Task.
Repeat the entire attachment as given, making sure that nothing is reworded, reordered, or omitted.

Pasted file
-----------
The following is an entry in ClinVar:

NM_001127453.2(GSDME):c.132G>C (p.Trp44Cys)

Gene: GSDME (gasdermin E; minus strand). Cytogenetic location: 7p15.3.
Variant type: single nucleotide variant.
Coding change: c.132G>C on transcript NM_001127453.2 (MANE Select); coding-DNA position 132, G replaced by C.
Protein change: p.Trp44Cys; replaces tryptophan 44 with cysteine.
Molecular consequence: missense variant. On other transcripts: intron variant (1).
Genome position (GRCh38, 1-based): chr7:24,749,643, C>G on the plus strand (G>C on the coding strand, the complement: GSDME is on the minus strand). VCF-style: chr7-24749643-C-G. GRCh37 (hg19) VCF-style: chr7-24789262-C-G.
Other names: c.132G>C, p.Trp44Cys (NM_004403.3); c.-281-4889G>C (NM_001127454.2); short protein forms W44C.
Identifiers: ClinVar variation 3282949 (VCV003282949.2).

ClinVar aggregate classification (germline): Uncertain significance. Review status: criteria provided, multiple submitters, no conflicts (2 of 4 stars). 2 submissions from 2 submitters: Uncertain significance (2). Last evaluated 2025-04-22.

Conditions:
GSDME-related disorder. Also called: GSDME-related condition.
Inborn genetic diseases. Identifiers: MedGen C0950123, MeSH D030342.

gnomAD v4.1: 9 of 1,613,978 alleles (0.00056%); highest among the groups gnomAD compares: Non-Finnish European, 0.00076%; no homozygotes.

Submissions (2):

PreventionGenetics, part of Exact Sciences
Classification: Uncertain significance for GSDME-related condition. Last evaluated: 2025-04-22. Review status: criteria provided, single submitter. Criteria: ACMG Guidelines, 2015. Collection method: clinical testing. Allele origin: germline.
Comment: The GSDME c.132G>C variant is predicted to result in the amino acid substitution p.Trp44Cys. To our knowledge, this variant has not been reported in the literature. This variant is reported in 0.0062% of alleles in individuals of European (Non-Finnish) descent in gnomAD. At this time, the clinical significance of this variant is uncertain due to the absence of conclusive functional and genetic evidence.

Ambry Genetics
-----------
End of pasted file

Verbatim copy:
The following is an entry in ClinVar:

NM_001127453.2(GSDME):c.132G>C (p.Trp44Cys)

Gene: GSDME (gasdermin E; minus strand). Cytogenetic location: 7p15.3.
Variant type: single nucleotide variant.
Coding change: c.132G>C on transcript NM_001127453.2 (MANE Select); coding-DNA position 132, G replaced by C.
Protein change: p.Trp44Cys; replaces tryptophan 44 with cysteine.
Molecular consequence: missense variant. On other transcripts: intron variant (1).
Genome position (GRCh38, 1-based): chr7:24,749,643, C>G on the plus strand (G>C on the coding strand, the complement: GSDME is on the minus strand). VCF-style: chr7-24749643-C-G. GRCh37 (hg19) VCF-style: chr7-24789262-C-G.
Other names: c.132G>C, p.Trp44Cys (NM_004403.3); c.-281-4889G>C (NM_001127454.2); short protein forms W44C.
Identifiers: ClinVar variation 3282949 (VCV003282949.2).

ClinVar aggregate classification (germline): Uncertain significance. Review status: criteria provided, multiple submitters, no conflicts (2 of 4 stars). 2 submissions from 2 submitters: Uncertain significance (2). Last evaluated 2025-04-22.

Conditions:
GSDME-related disorder. Also called: GSDME-related condition.
Inborn genetic diseases. Identifiers: MedGen C0950123, MeSH D030342.

gnomAD v4.1: 9 of 1,613,978 alleles (0.00056%); highest among the groups gnomAD compares: Non-Finnish European, 0.00076%; no homozygotes.

Submissions (2):

PreventionGenetics, part of Exact Sciences
Classification: Uncertain significance for GSDME-related condition. Last evaluated: 2025-04-22. Review status: criteria provided, single submitter. Criteria: ACMG Guidelines, 2015. Collection method: clinical testing. Allele origin: germline.
Comment: The GSDME c.132G>C variant is predicted to result in the amino acid substitution p.Trp44Cys. To our knowledge, this variant has not been reported in the literature. This variant is reported in 0.0062% of alleles in individuals of European (Non-Finnish) descent in gnomAD. At this time, the clinical significance of this variant is uncertain due to the absence of conclusive functional and genetic evidence.

Ambry Genetics